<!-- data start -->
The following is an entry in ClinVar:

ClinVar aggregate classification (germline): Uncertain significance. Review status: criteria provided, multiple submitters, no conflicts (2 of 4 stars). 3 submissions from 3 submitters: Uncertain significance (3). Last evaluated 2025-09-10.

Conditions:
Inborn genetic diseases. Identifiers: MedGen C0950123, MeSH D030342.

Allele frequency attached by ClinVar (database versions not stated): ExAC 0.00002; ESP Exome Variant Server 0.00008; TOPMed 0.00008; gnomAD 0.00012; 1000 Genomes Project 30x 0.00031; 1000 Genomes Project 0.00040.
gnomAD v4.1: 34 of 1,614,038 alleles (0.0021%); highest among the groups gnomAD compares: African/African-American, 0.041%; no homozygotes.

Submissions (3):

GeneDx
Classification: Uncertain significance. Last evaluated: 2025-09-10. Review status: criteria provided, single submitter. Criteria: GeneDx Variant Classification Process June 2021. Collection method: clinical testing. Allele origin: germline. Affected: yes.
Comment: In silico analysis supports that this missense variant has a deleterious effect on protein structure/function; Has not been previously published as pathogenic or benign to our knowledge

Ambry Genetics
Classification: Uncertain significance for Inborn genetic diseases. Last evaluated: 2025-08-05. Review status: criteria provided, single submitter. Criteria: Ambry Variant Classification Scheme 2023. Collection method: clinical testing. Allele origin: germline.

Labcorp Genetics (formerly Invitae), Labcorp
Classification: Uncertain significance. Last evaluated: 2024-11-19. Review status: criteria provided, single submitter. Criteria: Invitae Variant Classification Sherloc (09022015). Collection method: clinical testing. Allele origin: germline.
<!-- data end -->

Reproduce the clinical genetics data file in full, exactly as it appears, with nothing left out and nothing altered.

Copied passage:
The following is an entry in ClinVar:

ClinVar aggregate classification (germline): Uncertain significance. Review status: criteria provided, multiple submitters, no conflicts (2 of 4 stars). 3 submissions from 3 submitters: Uncertain significance (3). Last evaluated 2025-09-10.

Conditions:
Inborn genetic diseases. Identifiers: MedGen C0950123, MeSH D030342.

Allele frequency attached by ClinVar (database versions not stated): ExAC 0.00002; ESP Exome Variant Server 0.00008; TOPMed 0.00008; gnomAD 0.00012; 1000 Genomes Project 30x 0.00031; 1000 Genomes Project 0.00040.
gnomAD v4.1: 34 of 1,614,038 alleles (0.0021%); highest among the groups gnomAD compares: African/African-American, 0.041%; no homozygotes.

Submissions (3):

GeneDx
Classification: Uncertain significance. Last evaluated: 2025-09-10. Review status: criteria provided, single submitter. Criteria: GeneDx Variant Classification Process June 2021. Collection method: clinical testing. Allele origin: germline. Affected: yes.
Comment: In silico analysis supports that this missense variant has a deleterious effect on protein structure/function; Has not been previously published as pathogenic or benign to our knowledge

Ambry Genetics
Classification: Uncertain significance for Inborn genetic diseases. Last evaluated: 2025-08-05. Review status: criteria provided, single submitter. Criteria: Ambry Variant Classification Scheme 2023. Collection method: clinical testing. Allele origin: germline.

Labcorp Genetics (formerly Invitae), Labcorp
Classification: Uncertain significance. Last evaluated: 2024-11-19. Review status: criteria provided, single submitter. Criteria: Invitae Variant Classification Sherloc (09022015). Collection method: clinical testing. Allele origin: germline.